"When thy mind leaves behind its dark forest of delusion, thou shalt go beyond the scriptures of times past and still to come.

When thy mind, that may be wavering in the contradictions of many scriptures, shall rest unshaken in divine contemplation, then the goal of Yoga is thine." Ch2.52-53

"And do thy duty, even if it be humble, rather than another's, even if it be great. To die in one's duty is life: to life in another's is death." Ch3.35<hr>

Quote:
Quote:<hr>On Desire
"Desire has found a place in man's senses and mind and reason. Through these it blinds the soul, after having over-clouded wisdom.

Set thou, therefore, thy senses in harmony, and then slay thou sinful desire, the destroyer of vision and wisdom.

They say the power of the senses is great. But greater than the senses is the mind. Greater than the mind is Buddhi, reason, and greater than reason is He - the Spirit in man and in all.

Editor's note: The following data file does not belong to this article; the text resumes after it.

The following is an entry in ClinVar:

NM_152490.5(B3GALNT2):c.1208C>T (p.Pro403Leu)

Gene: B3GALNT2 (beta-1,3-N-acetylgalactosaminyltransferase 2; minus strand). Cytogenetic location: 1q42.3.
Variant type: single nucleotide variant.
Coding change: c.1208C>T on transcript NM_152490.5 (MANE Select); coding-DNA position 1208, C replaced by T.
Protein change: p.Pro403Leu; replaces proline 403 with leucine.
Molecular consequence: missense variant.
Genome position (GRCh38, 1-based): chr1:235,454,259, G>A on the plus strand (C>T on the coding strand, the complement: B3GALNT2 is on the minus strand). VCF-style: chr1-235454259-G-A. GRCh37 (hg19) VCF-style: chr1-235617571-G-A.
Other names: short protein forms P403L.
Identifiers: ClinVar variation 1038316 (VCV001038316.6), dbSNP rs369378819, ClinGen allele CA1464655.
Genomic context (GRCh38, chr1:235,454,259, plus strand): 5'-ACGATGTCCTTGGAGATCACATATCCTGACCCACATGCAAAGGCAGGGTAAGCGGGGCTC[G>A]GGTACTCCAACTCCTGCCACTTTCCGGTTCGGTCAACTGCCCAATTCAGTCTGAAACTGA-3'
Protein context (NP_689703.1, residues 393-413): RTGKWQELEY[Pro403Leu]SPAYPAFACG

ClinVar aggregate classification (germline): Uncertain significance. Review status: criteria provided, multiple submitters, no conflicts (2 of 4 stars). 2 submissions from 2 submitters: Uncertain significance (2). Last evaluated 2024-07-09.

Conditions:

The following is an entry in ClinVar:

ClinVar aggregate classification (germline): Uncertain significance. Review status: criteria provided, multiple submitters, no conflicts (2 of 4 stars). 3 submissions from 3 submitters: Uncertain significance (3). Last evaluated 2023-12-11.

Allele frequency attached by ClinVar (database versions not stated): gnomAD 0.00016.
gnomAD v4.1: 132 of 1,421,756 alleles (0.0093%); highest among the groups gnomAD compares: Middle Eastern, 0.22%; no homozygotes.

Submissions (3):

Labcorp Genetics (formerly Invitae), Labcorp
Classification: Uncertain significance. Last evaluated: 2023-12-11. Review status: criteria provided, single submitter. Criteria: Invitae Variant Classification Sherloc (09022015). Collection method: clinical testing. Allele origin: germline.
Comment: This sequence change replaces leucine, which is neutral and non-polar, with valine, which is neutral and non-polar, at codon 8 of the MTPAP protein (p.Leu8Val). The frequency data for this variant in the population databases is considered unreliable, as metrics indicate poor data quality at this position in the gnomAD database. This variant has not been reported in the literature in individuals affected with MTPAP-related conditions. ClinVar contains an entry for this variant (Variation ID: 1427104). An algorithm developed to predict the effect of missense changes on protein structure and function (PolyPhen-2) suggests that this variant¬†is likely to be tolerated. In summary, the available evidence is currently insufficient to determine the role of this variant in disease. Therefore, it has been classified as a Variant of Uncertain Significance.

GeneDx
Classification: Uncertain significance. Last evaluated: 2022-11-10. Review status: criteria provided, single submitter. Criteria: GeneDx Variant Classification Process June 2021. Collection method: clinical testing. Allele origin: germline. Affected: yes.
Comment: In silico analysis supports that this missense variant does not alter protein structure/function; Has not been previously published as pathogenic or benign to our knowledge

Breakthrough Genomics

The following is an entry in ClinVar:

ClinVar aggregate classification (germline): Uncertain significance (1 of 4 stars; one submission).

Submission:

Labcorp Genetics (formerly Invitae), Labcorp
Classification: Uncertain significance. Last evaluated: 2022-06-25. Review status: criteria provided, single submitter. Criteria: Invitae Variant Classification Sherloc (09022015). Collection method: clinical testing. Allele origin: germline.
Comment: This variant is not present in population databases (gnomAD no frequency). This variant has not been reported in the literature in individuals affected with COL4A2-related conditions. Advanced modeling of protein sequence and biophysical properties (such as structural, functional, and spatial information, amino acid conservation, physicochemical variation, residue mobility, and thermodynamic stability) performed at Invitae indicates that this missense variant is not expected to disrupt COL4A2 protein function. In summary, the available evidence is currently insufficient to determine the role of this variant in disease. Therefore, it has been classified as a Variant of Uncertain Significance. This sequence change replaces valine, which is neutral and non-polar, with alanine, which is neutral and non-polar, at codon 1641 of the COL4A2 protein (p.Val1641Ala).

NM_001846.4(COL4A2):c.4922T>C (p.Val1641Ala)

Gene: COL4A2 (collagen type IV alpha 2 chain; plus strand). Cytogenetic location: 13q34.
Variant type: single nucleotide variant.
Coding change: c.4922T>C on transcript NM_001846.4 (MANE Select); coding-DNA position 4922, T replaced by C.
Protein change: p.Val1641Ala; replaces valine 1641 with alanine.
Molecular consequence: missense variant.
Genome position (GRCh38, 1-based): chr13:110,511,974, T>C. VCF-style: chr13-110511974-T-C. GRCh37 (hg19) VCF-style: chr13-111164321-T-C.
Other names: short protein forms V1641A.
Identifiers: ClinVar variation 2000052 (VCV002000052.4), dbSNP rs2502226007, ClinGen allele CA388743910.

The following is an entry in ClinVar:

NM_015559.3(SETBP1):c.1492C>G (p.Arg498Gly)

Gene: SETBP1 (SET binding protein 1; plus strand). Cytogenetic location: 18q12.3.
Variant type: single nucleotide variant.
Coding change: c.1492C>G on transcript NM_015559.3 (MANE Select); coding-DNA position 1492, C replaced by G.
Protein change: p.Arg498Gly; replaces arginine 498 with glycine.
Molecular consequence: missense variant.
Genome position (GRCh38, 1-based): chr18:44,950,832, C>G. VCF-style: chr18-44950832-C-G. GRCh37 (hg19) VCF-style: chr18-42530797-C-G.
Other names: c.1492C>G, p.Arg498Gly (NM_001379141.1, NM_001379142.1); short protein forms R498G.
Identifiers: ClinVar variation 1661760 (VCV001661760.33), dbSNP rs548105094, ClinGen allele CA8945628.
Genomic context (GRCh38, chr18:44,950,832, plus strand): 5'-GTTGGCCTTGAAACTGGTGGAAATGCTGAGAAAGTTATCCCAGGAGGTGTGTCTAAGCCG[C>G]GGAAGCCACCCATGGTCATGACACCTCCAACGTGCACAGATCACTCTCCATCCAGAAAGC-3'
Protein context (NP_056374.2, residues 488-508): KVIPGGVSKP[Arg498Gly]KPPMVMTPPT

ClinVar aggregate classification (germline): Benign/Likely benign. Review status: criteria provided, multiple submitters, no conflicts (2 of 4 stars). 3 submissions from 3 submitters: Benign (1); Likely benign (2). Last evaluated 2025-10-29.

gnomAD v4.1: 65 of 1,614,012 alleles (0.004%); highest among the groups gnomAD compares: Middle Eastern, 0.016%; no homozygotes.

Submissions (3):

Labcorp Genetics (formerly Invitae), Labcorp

Know Him therefore who is above reason, and let his peace give thee peace. Be a warrior and kill desire, the powerful enemy of the soul." Ch3.40-43<hr>

Quote:
Quote:<hr>Problem/Solution
"(But) He who has no faith and no wisdom, and whose soul is in doubt, is lost. For neither this world, nor the world to come, nor joy is ever for the man who doubts.

He who makes pure his works by Yoga, who watches over his soul, and who by wisdom destroys his doubts, is free from the bondage of selfish work.

Kill therefore with the sword of wisdom the doubt born of ignorance that lies in thy heart. Be one in self harmony, in Yoga, and arise, great warrior, arise." Ch4.40-42<hr>

I will end up posting pretty much the whole book if I carry on, so I'll leave it there. But I thought I would post a couple of the dodgy verses, as these seem to be the only ones that could perhaps give the impression that effort is not required. I found these verses to be so easily misinterpretable as to be pretty worthless, if not plain wrong.
Quote:
Quote:<hr>Dodgy Verses